Caesar considered himself a god; and they felt if they paid it would be giving tribute to another god beside Jehovah God
They had better use of their money than to give to some foreign country. For they felt Rome was foreign and they were just occupying them there. Every tax they paid to Rome was a reminder that they were kept people not truly free.
The Herodians were for he tax since they were pro-Herod and pro-Caesar

II. The answer and the teaching

What did Jesus perceive from their question?
What was Jesus response to the question (v.18)? - stay to (v.18) He answered the question with a question because he knew their heart
In (vv.19-20) what does Jesus do?
Now look at the interaction (v.21) what happens?
So it is Caesar’s imprint on the coin, so that would belong to Caesar, so it would be give back what is already his
Jesus also makes the comment to do what? - Render to God the things that are God’s
The response Jesus gave shows that he is neither political and trying to stage a tax revolt against Caesar nor compromising the sovereignty of God, His kingship and authority.
F.F. Bruce says “obedience to God’s will is not compromised by letting Caesar have money which bears his name.”
Something to consider: Jesus is not trying to revolt, he is not trying to drive a wedge between being loyal to God and paying Caesar. He is saying give Caesar what bears his image and God what bears His!
So, here is a question, what bears God’s image?
Genesis 1:26–27 NASB95
26 Then God said, “Let Us make man in Our image, according to Our likeness; and let them rule over the fish of the sea and over the birds of the sky and over the cattle and over all the earth, and over every creeping thing that creeps on the earth.” 27 God created man in His own image, in the image of God He created him; male and female He created them.
YOU DO! - you bear God’s image, God’s imprint!
So I mentioned the answer and the teaching so how about that teaching, Jesus gives us some simple applicable truths, for them then aand for us today.
Honor and obey rulers
1 Peter 2:13–14 NASB95
13 Submit yourselves for the Lord’s sake to every human institution, whether to a king as the one in authority, 14 or to governors as sent by him for the punishment of evildoers and the praise of those who do right.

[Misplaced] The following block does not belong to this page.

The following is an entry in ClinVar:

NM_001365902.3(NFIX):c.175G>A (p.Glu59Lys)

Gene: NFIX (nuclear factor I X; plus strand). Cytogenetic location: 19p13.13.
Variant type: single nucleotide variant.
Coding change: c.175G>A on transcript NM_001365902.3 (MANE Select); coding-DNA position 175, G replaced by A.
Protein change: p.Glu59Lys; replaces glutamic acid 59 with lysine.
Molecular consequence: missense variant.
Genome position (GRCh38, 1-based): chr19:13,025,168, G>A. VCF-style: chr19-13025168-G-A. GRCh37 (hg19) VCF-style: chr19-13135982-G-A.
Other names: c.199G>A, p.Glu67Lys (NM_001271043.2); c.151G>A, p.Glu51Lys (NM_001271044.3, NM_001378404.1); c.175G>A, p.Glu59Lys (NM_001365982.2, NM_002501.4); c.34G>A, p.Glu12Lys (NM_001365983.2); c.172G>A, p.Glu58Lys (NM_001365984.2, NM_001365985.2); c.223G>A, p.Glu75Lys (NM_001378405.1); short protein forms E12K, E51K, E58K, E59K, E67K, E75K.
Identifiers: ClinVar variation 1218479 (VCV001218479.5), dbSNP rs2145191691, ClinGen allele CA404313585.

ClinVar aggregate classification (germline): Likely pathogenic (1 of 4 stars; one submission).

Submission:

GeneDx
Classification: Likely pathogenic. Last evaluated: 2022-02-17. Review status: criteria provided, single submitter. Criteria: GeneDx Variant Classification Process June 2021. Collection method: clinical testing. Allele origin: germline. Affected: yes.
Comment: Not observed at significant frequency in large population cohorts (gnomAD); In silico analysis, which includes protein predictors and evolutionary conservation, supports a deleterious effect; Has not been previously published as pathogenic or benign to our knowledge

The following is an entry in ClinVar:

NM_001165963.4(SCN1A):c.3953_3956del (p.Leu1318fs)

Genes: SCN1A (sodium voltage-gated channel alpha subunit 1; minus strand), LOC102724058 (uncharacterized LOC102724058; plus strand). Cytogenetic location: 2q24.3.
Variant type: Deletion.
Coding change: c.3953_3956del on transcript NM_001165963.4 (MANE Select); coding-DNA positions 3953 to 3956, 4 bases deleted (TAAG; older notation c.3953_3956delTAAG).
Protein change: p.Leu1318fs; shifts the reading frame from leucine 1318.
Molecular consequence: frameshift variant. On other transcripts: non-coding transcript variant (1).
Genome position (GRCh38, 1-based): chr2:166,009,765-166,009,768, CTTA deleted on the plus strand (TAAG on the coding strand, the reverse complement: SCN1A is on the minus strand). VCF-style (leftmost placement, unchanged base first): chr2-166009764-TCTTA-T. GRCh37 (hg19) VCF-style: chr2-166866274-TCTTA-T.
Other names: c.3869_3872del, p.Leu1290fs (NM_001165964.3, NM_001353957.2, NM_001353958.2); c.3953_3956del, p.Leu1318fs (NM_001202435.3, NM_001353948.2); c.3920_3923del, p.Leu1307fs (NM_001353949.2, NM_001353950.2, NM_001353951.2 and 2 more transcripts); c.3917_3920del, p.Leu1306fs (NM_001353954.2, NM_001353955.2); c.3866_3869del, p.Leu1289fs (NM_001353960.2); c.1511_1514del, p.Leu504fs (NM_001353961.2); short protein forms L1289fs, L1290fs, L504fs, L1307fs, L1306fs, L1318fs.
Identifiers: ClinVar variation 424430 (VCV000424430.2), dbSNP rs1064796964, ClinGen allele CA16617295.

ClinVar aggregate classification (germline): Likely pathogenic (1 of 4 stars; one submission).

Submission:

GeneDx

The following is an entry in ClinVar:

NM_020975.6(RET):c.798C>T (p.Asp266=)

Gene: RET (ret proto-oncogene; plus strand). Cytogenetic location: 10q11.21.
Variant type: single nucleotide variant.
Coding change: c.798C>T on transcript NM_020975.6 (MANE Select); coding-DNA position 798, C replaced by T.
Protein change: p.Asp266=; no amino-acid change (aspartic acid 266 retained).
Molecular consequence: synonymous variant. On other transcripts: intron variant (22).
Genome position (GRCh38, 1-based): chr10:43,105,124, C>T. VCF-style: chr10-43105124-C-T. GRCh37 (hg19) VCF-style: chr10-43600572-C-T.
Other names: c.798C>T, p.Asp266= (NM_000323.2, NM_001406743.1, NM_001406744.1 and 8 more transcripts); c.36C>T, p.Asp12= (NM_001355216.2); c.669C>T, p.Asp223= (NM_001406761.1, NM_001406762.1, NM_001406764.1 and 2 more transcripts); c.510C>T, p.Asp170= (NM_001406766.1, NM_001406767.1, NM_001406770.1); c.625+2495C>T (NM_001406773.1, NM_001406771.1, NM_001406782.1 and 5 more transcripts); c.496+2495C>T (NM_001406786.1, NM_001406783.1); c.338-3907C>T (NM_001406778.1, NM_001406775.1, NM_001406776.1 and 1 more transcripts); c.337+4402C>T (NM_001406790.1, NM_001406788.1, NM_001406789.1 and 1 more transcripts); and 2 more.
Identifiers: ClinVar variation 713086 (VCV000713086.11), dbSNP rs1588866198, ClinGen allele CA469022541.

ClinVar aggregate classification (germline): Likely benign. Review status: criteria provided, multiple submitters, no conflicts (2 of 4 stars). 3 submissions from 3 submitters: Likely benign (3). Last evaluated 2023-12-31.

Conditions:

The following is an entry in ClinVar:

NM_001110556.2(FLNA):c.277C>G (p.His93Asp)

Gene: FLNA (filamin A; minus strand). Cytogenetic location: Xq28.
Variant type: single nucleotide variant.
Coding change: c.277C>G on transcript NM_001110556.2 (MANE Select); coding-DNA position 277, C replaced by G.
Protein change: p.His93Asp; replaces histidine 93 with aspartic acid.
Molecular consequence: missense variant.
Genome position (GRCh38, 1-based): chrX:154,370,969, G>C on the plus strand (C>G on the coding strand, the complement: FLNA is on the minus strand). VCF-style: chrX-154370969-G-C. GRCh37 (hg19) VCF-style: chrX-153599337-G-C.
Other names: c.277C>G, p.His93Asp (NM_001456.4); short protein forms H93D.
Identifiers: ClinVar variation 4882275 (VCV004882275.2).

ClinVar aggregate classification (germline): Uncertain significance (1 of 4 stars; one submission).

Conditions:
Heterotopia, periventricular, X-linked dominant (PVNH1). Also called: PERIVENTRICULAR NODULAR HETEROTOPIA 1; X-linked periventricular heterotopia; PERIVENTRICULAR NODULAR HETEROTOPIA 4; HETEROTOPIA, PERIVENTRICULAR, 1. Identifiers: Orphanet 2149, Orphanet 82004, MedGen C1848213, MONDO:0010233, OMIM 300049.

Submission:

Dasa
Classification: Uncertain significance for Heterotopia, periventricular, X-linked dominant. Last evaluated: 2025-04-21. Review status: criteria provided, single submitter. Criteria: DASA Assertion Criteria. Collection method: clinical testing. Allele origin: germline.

1 Peter 2:15–16 NASB95
15 For such is the will of God that by doing right you may silence the ignorance of foolish men. 16 Act as free men, and do not use your freedom as a covering for evil, but use it as bondslaves of God.
1 Peter 2:17 NASB95
17 Honor all people, love the brotherhood, fear God, honor the king.
There is more in and in 1Tim2:1ff - but I think you can get the jest of it.
Honor and obey God
Caesar was not God, while the government cannot enforce religion, nor should it restrict freedom to worship
Acts 5:29 NASB95
29 But Peter and the apostles answered, “We must obey God rather than men.
The best citizen honors his Country because he worships and honors God
Speaking of citizenship, we have dual citizenship now
Philippians 3:20 NASB95
20 For our citizenship is in heaven, from which also we eagerly wait for a Savior, the Lord Jesus Christ;
While we live here for awhile our eternal citizenship is in heaven. and close with the why we know this
Man bear’s God’s image and owes God his all
You were made in God’s image, sin hurt that image, damaged that relationship and through Jesus it is restored.
Ephesians 4:24 NASB95
24 and put on the new self, which in the likeness of God has been created in righteousness and holiness of the truth.
Colossians 3:10 NASB95
10 and have put on the new self who is being renewed to a true knowledge according to the image of the One who created him—
New self who is being renewed - remember whose you are, remember whose image you are made in the image of and give accordingly.
Related Media
Related Sermons